The Power of Our Presence

Warning: Contains graphic details on the topics of abuse and suicide that may be uncomfortable for readers.

Illustration by: Mandy Tsung

Illustration by: Mandy Tsung

A week from now, I will be turning 27 years old. I usually like to reflect on how much growth I’ve experienced and what areas I need to improve in. This year, however, the gift I want to give myself is the gift of surrender. Surrendering is a liberating feeling. For so long, I have conditioned myself to believe that it was ok to be quiet and mum about the details of the experiences of my past. That if I were quiet or vague about my experiences, it would make others believe I was strong and that if I talked about those things it would made me weak or disrespectful towards my loved ones.

But after 27 years of accepting that what happened to me was just “another form of love”, I have reached the edge of a world I no longer wish to appease and realize the power I have when I acknowledge my presence in my life. It has taken me several years to write about this subject, but I feel, in my process of surrendering, becoming, and accepting towards my self, that my story is now, more than ever, relevant and necessary in a society that secretly craves truth-telling. If you have experienced any of what I am about to share with you, I hope that you find the strength in yourself to recognize the power of your presence and walk away from the things and people that do not move your being forward.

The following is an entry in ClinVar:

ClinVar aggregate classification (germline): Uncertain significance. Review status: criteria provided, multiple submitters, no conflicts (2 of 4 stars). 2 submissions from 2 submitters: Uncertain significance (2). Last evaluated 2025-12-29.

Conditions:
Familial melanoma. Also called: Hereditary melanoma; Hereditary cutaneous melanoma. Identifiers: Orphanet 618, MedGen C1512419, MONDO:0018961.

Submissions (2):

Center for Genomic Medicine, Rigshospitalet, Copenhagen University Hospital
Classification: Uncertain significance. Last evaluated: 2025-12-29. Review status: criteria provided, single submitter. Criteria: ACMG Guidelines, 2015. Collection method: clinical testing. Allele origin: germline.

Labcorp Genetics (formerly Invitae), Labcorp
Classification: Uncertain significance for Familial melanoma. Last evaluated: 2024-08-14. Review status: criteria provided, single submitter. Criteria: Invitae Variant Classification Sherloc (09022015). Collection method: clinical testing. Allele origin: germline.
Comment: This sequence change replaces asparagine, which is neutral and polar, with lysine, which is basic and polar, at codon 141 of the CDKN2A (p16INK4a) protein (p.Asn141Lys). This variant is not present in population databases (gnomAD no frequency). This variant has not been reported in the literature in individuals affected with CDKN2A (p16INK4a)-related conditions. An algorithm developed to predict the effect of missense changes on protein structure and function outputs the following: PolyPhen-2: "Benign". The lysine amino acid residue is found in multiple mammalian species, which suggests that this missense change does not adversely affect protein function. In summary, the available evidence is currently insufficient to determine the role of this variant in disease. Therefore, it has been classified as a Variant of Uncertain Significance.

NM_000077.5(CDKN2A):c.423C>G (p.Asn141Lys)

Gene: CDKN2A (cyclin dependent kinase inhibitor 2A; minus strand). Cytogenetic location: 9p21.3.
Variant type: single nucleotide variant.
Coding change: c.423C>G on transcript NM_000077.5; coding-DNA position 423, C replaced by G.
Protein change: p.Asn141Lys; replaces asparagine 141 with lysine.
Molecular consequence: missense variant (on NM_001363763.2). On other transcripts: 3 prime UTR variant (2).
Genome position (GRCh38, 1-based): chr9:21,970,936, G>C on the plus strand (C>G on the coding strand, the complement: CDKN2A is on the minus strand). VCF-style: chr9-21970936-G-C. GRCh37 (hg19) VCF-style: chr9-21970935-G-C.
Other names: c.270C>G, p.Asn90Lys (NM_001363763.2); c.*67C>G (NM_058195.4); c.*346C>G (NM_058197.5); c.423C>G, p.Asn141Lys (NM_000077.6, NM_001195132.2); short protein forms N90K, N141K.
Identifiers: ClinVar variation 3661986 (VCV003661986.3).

Up until the age of 17, I had been a witness to domestic and emotional abuse at home, was a victim of both, bullied by my peers at school, and what people would call, a “cutter”, during my self-destructive years. When you grow up never feeling what it is like to be comforted or praised for your accomplishments, or even complimented for your changing looks, a person grows up to become really numb and fearful of others giving compassion and love to them. I’m always told that it is just an “Asian” thing, and while that’s partly true with upbringing, I do believe that the presence we are surrounded by when we grow up greatly affects our understanding of ourselves and the relationships we create with other people. I never grew up with parents who expressed compassion or emotions. It was always known that if we defied our parents or showed emotion towards what they were telling us, that we were disrespectful and knew nothing. I grew up with constant yelling, and at times, plates and other objects being thrown violently across rooms. I was just a kid then, but I remember everything so vividly. To escape the pain and violence I was witnessing and sometimes receiving, I would create imaginary worlds in my head that I would take refuge in, playing “pretend” with the creatures and people I created in my head or drawing until my tears blotted the colors away.

Growing up Asian, you learn to not cry in front of anyone because doing so would signify your weakness. You also learn to grow a thick skin–taking in the most degrading, humiliating words you can imagine, sitting silently and nodding in agreement when it was all over. You get used to being thrown into the flames at any moment and deal with the new burns that fester on top of previous burns still healing. For so long I’ve been told, “that’s just the way Asian parents show their love. They don’t know how to be compassionate.” I would allow this excuse to override the actual pain I was feeling and I would tell myself, “It’s ok that this is happening to me. It’s just their way of showing me they love me.” I was a fool to believe that this was true. What society and families miss in the shaping of children’s future’s, are the soft skills necessary to create sustainable relationships with ourselves and others. I was taught to believe that putting my head down and working hard and never acknowledging my feelings would put me on track to a successful life. I am finding that this is all wrong.